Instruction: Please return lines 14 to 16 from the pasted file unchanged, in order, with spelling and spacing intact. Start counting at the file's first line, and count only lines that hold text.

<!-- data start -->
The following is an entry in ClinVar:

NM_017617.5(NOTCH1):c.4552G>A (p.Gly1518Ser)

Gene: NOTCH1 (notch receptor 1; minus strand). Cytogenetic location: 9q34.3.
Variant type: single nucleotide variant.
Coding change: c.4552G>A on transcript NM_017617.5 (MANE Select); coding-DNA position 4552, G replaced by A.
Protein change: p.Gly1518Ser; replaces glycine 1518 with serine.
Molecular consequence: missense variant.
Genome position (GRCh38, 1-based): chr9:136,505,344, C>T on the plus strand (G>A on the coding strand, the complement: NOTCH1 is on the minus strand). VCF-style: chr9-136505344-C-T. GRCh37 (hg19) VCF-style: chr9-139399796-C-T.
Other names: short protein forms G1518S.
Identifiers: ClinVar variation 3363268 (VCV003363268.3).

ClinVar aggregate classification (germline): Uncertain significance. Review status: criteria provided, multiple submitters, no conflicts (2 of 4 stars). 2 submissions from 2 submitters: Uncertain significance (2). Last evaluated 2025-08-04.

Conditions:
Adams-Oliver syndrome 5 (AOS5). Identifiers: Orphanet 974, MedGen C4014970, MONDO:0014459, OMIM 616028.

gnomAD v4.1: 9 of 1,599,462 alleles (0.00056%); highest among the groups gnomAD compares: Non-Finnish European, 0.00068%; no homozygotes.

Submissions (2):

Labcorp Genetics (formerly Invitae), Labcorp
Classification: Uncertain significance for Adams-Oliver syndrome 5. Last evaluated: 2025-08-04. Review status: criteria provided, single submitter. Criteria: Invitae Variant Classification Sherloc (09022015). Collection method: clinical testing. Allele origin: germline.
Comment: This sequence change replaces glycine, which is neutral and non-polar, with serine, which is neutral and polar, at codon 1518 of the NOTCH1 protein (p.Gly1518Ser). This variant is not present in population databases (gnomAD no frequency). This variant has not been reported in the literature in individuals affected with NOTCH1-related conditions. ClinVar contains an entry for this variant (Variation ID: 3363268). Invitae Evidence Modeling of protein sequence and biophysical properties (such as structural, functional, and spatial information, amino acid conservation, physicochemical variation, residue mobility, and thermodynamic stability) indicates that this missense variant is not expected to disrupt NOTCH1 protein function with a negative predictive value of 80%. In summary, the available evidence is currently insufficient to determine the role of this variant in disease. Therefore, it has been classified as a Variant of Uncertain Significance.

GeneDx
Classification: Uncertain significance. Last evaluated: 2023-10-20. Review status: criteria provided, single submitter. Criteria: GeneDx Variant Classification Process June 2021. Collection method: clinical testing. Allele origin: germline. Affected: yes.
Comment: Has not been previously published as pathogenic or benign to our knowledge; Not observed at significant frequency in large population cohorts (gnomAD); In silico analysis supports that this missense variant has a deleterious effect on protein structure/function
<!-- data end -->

gnomAD v4.1: 9 of 1,599,462 alleles (0.00056%); highest among the groups gnomAD compares: Non-Finnish European, 0.00068%; no homozygotes.

Submissions (2):

Labcorp Genetics (formerly Invitae), Labcorp